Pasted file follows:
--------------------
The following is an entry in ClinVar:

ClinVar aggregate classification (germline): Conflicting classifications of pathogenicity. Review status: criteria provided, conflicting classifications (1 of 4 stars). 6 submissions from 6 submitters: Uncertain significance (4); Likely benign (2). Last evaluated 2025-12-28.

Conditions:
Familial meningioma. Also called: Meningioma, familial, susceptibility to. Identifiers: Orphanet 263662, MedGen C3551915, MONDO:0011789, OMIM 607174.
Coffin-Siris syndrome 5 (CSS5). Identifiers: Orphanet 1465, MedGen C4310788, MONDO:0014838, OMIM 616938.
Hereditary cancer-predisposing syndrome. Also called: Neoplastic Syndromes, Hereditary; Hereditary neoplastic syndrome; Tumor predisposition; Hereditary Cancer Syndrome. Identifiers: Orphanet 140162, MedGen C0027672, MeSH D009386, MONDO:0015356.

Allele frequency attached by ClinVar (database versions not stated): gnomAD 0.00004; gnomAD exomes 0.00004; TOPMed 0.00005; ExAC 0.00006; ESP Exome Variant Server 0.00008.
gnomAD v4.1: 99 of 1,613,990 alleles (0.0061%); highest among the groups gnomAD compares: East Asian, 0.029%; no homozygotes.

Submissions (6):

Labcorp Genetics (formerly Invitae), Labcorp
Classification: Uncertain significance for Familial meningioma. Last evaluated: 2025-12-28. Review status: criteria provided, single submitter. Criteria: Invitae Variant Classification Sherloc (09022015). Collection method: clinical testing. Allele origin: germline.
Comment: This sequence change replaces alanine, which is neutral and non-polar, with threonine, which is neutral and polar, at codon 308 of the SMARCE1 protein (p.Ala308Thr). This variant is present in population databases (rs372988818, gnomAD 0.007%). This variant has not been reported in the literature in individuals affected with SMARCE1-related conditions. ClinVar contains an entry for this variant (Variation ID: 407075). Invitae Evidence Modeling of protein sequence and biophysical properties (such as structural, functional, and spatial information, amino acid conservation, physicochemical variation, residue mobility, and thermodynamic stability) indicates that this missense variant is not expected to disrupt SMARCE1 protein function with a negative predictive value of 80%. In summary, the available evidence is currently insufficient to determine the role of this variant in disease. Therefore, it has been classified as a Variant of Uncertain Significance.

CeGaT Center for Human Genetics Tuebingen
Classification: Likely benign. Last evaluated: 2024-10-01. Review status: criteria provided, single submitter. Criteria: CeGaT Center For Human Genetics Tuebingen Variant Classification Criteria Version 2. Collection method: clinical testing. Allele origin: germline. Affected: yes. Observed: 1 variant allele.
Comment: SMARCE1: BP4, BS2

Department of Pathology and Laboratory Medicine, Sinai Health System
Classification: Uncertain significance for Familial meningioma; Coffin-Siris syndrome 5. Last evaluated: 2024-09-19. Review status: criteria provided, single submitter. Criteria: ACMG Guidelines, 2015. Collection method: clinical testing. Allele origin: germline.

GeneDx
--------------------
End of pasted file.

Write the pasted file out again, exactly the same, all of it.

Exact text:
The following is an entry in ClinVar:

ClinVar aggregate classification (germline): Conflicting classifications of pathogenicity. Review status: criteria provided, conflicting classifications (1 of 4 stars). 6 submissions from 6 submitters: Uncertain significance (4); Likely benign (2). Last evaluated 2025-12-28.

Conditions:
Familial meningioma. Also called: Meningioma, familial, susceptibility to. Identifiers: Orphanet 263662, MedGen C3551915, MONDO:0011789, OMIM 607174.
Coffin-Siris syndrome 5 (CSS5). Identifiers: Orphanet 1465, MedGen C4310788, MONDO:0014838, OMIM 616938.
Hereditary cancer-predisposing syndrome. Also called: Neoplastic Syndromes, Hereditary; Hereditary neoplastic syndrome; Tumor predisposition; Hereditary Cancer Syndrome. Identifiers: Orphanet 140162, MedGen C0027672, MeSH D009386, MONDO:0015356.

Allele frequency attached by ClinVar (database versions not stated): gnomAD 0.00004; gnomAD exomes 0.00004; TOPMed 0.00005; ExAC 0.00006; ESP Exome Variant Server 0.00008.
gnomAD v4.1: 99 of 1,613,990 alleles (0.0061%); highest among the groups gnomAD compares: East Asian, 0.029%; no homozygotes.

Submissions (6):

Labcorp Genetics (formerly Invitae), Labcorp
Classification: Uncertain significance for Familial meningioma. Last evaluated: 2025-12-28. Review status: criteria provided, single submitter. Criteria: Invitae Variant Classification Sherloc (09022015). Collection method: clinical testing. Allele origin: germline.
Comment: This sequence change replaces alanine, which is neutral and non-polar, with threonine, which is neutral and polar, at codon 308 of the SMARCE1 protein (p.Ala308Thr). This variant is present in population databases (rs372988818, gnomAD 0.007%). This variant has not been reported in the literature in individuals affected with SMARCE1-related conditions. ClinVar contains an entry for this variant (Variation ID: 407075). Invitae Evidence Modeling of protein sequence and biophysical properties (such as structural, functional, and spatial information, amino acid conservation, physicochemical variation, residue mobility, and thermodynamic stability) indicates that this missense variant is not expected to disrupt SMARCE1 protein function with a negative predictive value of 80%. In summary, the available evidence is currently insufficient to determine the role of this variant in disease. Therefore, it has been classified as a Variant of Uncertain Significance.

CeGaT Center for Human Genetics Tuebingen
Classification: Likely benign. Last evaluated: 2024-10-01. Review status: criteria provided, single submitter. Criteria: CeGaT Center For Human Genetics Tuebingen Variant Classification Criteria Version 2. Collection method: clinical testing. Allele origin: germline. Affected: yes. Observed: 1 variant allele.
Comment: SMARCE1: BP4, BS2

Department of Pathology and Laboratory Medicine, Sinai Health System
Classification: Uncertain significance for Familial meningioma; Coffin-Siris syndrome 5. Last evaluated: 2024-09-19. Review status: criteria provided, single submitter. Criteria: ACMG Guidelines, 2015. Collection method: clinical testing. Allele origin: germline.

GeneDx